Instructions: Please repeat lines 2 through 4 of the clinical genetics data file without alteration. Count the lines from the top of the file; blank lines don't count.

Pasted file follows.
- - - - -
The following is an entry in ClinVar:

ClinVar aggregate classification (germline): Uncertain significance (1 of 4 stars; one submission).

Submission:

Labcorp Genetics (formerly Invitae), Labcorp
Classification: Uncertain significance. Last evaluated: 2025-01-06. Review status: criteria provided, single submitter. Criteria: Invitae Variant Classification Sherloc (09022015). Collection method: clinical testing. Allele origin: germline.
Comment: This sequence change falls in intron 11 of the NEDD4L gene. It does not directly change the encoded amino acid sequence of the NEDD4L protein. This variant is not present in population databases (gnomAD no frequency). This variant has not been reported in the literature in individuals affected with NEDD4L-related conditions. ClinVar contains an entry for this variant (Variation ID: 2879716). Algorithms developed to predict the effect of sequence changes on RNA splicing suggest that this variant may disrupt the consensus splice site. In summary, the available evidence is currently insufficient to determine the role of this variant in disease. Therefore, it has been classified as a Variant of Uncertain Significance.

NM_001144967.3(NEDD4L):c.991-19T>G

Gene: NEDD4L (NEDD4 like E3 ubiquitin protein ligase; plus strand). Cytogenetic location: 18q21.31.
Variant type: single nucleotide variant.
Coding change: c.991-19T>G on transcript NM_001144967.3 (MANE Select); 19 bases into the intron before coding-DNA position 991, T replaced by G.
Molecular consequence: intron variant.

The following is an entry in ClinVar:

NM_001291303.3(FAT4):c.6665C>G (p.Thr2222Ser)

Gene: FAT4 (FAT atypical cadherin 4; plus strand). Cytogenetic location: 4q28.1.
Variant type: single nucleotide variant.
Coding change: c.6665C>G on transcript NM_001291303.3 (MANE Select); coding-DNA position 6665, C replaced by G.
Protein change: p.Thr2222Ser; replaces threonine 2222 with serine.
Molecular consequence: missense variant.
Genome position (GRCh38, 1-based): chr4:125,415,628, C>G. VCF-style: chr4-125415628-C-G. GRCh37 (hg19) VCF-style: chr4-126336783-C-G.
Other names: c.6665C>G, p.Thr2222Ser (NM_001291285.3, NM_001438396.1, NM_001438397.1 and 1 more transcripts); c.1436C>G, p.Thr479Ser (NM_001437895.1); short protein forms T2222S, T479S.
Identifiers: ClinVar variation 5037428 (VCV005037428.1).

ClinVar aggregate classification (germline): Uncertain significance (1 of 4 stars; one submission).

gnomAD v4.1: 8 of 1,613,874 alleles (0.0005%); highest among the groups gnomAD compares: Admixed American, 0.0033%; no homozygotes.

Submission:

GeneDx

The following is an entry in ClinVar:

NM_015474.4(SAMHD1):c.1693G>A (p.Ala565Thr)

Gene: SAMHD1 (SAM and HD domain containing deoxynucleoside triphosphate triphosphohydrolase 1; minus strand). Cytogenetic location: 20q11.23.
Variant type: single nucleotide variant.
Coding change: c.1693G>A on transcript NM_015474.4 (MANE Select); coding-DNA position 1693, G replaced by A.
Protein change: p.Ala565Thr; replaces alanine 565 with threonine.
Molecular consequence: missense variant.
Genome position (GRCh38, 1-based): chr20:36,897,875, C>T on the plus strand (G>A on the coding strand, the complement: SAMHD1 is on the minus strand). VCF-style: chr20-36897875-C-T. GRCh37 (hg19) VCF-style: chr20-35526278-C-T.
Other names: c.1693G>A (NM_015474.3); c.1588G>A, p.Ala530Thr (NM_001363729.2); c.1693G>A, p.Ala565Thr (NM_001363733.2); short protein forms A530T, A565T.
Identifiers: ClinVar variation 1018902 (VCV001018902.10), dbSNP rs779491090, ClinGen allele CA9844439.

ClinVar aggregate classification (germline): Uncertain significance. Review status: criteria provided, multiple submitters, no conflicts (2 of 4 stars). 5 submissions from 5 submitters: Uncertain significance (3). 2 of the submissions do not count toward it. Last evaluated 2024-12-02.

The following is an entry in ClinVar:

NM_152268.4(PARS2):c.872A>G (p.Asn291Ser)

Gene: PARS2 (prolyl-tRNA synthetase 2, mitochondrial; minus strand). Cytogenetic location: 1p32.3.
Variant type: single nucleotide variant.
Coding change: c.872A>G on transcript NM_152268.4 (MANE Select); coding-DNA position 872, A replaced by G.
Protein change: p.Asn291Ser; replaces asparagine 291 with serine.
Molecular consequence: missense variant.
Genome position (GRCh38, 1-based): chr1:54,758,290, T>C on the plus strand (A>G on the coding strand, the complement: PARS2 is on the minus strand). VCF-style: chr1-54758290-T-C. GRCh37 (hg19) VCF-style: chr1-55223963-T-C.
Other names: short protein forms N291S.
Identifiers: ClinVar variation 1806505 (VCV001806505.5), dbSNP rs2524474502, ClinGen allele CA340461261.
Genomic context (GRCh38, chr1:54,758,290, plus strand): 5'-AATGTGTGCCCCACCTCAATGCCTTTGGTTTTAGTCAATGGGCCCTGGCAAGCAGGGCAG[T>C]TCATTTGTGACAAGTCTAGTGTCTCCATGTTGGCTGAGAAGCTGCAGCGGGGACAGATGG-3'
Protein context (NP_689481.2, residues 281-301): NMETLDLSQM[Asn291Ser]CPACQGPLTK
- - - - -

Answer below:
ClinVar aggregate classification (germline): Uncertain significance (1 of 4 stars; one submission).

Submission:

Labcorp Genetics (formerly Invitae), Labcorp